Estimating the proportion of relapse following treatment of Visceral Leishmaniasis: Meta-analysis of published studies

Estimating the proportion of relapse following treatment of Visceral Leishmaniasis: Meta-analysis of published studies

A meta-analysis aimed at estimating the proportion of relapse during the study follow-up period following treatment of Visceral Leishmaniasis (VL)

Women at meeting
Credit Simone D McCourtie, World Bank

Analysis is ongoing with expected completion of the research activity by March-2022. Publication is expected by mid-2022 and dissemination of results will follow.


Visceral Leishmaniasis (VL) is a vector-borne disease transmitted by sandflies and caused by protozoan parasites of the genus Leishmania. An estimated 50,000 to 90,000 new cases of VL occur worldwide annually. The disease is fatal if untreated. The ultimate endpoint of parasitological efficacy is defined as the absence of relapse within the follow-up period after achieving initial cure upon the completion of treatment. Most clinical efficacy studies adopt a 6-month follow-up post-treatment to capture relapsing cases. Relapses after 6 months have been reported in observational cohorts leading to suggestion that a longer follow-up period may be warranted [1].


This project aims to quantify the proportion of relapses observed in VL patients at 6 and 12 months of follow-up after treatment with an antileishmanial drug. The specific objectives are:

  1. To estimate the proportion of relapses observed in VL clinical trials stratified by drug regimen, geographical region, follow-up duration, and mg/kg drug dosage administered
  2. To estimate the proportion of relapses captured at 6-months and at 12-months in studies with a follow-up duration longer than 6 months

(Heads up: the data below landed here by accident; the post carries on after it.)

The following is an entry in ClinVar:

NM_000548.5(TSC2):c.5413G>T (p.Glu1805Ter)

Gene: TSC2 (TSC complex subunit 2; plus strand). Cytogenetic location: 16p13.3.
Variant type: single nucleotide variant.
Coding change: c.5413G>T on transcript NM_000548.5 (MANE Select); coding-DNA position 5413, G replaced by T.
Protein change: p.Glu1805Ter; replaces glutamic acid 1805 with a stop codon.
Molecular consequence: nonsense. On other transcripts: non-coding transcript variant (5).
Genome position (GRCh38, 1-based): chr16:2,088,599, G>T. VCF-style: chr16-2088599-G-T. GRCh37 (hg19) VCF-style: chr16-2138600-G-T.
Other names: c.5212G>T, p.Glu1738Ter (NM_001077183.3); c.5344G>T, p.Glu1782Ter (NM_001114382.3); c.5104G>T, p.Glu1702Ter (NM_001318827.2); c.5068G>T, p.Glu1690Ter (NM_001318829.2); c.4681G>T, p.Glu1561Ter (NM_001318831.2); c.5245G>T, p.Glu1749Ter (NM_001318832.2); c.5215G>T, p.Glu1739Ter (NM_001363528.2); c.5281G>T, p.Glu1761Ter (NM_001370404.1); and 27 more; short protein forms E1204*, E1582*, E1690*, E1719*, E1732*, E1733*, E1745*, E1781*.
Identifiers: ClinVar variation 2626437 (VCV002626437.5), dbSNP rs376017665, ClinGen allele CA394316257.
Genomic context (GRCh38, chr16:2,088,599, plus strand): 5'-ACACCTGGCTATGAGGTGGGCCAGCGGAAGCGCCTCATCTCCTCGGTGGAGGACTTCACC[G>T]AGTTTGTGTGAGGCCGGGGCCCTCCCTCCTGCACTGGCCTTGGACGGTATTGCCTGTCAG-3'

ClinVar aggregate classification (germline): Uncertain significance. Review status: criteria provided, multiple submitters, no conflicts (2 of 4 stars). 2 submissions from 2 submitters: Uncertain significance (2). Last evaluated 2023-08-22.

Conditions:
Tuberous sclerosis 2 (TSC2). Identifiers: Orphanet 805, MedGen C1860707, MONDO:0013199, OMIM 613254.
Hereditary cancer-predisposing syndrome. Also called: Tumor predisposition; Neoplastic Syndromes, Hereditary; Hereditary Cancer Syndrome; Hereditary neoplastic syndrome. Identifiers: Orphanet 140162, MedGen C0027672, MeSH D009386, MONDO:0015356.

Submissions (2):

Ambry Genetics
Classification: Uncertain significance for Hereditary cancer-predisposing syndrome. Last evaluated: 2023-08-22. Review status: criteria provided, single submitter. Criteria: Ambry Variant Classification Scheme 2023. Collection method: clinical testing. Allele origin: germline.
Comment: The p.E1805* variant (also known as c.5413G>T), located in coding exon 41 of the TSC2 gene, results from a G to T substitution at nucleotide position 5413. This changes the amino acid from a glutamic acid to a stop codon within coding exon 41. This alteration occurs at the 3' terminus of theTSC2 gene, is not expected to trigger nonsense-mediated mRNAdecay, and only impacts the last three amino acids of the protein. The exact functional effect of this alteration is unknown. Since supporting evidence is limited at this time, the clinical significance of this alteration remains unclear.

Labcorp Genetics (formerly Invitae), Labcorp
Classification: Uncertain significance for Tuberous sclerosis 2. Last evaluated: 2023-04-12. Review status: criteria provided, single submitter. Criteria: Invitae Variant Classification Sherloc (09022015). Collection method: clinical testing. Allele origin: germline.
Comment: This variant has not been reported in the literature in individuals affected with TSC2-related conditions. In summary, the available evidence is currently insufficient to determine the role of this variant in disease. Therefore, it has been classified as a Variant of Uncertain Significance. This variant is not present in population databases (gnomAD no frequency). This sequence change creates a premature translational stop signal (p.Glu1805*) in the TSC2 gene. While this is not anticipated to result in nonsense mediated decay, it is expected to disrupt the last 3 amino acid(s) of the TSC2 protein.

Inclusion criteria for studies

This research will utilise data from the studies indexed in the IDDO VL living systematic review of all published clinical studies.

The following inclusion criteria is adopted:

  1. Studies with at least 6 months of post-treatment follow-up period
  2. Studies that aimed to capture relapse during the post-treatment follow-up period

The following studies will be excluded

  1. Studies with unclear information regarding the follow-up duration
  2. Studies not reporting the number of patients who were initially cured
  3. Studies that enrolled patients with HIV co-infection
Data extraction and analysis

Data on the following aspects of the included studies were extracted: study design, location, publication year, age range of the participants, total number of participants enrolled including the number of patients achieving initial cure, relapse. When reported, the number of the patients with these outcomes were extracted for each of the following time-interval: within 6 months of post-treatment follow-up, between 6-12 months or after 1 year of follow-up. The proportion of patients with relapse will be combined using random effects meta-analysis after applying logit transformation. The pooled estimates will be presented together with the associated 95% confidence intervals (95% CIs) and sub-group meta-analyses will be undertaken to explore potential sources of heterogeneity. 


For further information on this research activity, please contact Rutuja Chhajed ( or Prabin Dahal ( or Sauman Singh (


1. Burza S, Sinha PK, Mahajan R, Lima MA, Mitra G, Verma N, et al. Risk Factors for Visceral Leishmaniasis Relapse in Immunocompetent Patients following Treatment with 20 mg/kg Liposomal Amphotericin B (Ambisome) in Bihar, India. PLoS Negl. Trop. Dis. 2014;8:44.